Building an All-Star Team while going non-nuclear
If you can rub your tummy and pat your forehead at the same time, you may be a good fit for Doug Brown’s job. Brown is CIO at Exelon Corp. the Chicago based utility holding company, and his $40 billion bailiwick encompasses five investment platforms.There’s the traditional defined benefits pension fund; a trust for healthcare assets; the employees savings plan; and the Exelon Foundation, which is the company’s philanthropic arm. Plus, “We have this unique animal called the nuclear decommissioning trust (NDT) – which is money set aside to pay for decommissioning nuclear power generation plants,” he says.
“As you might expect, they’re all different,” Brown adds. Yes, all are liability based in some fashion, but beyond that, the NDT is taxable, while the other pools are tax exempt. The defined benefit pension plan has actuarially determined payouts, while the health plan confronts uncertain and rapidly changing medical costs, and the NDT objective is essentially to accumulate a pile of money big enough to cover the costs of decommissioning a nuclear power plant, disposing of its spent fuel, and getting the environment back to pristine standards at some point in the fairly distant future.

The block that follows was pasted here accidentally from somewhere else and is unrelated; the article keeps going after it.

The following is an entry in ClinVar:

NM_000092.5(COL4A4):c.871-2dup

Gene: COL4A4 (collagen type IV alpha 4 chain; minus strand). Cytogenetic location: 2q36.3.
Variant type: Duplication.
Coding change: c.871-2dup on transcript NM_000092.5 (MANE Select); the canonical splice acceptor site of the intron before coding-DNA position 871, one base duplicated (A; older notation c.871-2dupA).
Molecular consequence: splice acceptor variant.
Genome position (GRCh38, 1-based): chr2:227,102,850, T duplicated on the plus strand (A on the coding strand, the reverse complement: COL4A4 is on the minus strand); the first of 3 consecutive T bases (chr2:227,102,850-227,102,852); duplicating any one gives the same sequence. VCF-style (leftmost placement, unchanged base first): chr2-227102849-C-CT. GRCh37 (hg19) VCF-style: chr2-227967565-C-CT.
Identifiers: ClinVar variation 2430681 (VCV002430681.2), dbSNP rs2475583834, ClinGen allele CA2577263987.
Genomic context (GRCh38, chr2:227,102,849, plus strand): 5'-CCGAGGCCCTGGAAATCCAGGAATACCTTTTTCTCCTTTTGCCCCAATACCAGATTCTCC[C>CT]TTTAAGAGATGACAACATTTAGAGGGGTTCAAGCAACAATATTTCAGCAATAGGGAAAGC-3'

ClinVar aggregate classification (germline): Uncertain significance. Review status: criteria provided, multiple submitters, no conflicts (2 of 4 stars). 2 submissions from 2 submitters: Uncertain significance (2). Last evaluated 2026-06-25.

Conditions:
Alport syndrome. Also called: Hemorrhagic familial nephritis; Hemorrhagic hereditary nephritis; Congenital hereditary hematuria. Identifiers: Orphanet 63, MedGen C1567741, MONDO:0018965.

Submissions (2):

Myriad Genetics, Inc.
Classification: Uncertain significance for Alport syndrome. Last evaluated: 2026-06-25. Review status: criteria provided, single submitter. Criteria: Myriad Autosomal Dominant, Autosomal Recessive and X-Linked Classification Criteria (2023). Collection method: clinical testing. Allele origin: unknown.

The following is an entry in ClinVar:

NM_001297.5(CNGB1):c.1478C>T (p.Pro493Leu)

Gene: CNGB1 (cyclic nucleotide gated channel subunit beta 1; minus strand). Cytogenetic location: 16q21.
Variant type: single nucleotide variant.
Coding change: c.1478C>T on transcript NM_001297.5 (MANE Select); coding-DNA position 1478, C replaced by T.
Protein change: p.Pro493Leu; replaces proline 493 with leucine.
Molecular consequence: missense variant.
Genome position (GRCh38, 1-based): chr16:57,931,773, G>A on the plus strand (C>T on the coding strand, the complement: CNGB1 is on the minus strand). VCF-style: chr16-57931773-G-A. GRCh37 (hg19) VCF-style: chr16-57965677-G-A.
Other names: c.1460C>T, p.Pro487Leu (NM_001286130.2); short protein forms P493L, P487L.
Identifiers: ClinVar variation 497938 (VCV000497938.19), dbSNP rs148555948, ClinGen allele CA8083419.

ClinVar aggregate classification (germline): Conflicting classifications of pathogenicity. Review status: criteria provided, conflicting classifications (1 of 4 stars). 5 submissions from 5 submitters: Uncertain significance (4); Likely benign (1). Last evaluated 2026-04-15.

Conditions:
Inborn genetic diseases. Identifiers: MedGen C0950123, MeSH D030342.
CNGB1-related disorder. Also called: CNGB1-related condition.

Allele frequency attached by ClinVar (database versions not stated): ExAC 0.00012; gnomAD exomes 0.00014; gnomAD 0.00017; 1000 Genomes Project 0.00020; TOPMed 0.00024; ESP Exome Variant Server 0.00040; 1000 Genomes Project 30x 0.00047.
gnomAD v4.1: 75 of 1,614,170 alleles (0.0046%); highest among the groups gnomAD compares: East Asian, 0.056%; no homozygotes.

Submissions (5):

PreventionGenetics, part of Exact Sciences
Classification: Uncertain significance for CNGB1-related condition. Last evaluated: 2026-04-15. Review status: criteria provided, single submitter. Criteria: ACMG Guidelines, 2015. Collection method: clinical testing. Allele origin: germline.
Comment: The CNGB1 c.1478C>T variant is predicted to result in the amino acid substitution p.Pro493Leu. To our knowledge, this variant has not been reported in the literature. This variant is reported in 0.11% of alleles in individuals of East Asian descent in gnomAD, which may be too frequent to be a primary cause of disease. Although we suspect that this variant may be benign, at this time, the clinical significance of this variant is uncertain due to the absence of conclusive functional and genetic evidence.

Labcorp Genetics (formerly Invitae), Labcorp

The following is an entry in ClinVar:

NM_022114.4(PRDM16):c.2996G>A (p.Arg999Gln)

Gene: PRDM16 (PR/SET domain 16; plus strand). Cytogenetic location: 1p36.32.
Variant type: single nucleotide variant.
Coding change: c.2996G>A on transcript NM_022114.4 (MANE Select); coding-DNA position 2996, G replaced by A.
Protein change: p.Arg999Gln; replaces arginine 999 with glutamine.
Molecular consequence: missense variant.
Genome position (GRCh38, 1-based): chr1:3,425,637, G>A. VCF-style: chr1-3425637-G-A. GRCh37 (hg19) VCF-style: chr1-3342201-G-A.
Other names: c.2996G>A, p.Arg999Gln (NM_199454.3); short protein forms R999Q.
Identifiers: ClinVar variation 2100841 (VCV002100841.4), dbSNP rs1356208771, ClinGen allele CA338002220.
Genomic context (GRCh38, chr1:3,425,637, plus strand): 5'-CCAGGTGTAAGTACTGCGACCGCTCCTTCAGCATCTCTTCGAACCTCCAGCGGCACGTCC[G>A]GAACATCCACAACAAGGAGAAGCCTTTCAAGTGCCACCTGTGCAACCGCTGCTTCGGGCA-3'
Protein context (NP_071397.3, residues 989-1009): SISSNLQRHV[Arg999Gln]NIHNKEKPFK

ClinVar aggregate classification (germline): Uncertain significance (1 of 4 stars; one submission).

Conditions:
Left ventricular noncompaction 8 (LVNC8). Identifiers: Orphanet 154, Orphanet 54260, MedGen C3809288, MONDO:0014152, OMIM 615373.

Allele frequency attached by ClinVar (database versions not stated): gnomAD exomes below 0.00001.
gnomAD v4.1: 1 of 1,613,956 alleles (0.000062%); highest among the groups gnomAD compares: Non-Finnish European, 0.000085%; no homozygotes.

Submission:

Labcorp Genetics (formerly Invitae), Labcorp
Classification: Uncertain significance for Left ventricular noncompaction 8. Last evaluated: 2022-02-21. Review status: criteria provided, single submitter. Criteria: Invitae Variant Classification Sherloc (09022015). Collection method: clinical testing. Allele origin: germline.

Exelon started life as Commonwealth Edison, the electric utility serving the city of Chicago, but starting in the late 1990s Exelon became a holding company and purchased a series of other utilities, including Peco in Philadelphia, BGE in Baltimore, Pepco in Washington DC, Atlantic City Electric, and Delmarva Power. Those utilities generate a majority of the company’s revenues while the balance comes from a vast merchant power generation fleet. In addition to operating a number of natural gas and renewable power plants, Exelon is the largest nuclear power generating company in the country, and second in the world. It’s also the company with the largest number of electric utility customers in the U.S.
Brown spent 26 years working in finance at Chrysler Corp. in Detroit where “I was fortunate to do a bunch of different things,” including spending a half dozen years as CIO, he says, “and then Exelon decided to start over with the investment activity, and they knocked on my door.”
By starting over, he means, “The company decided to go in a different direction post the financial crisis, so I came in at the end of 2009 with a clean sheet of paper to rework the governance structure, build the team, and pursue new investment strategies.”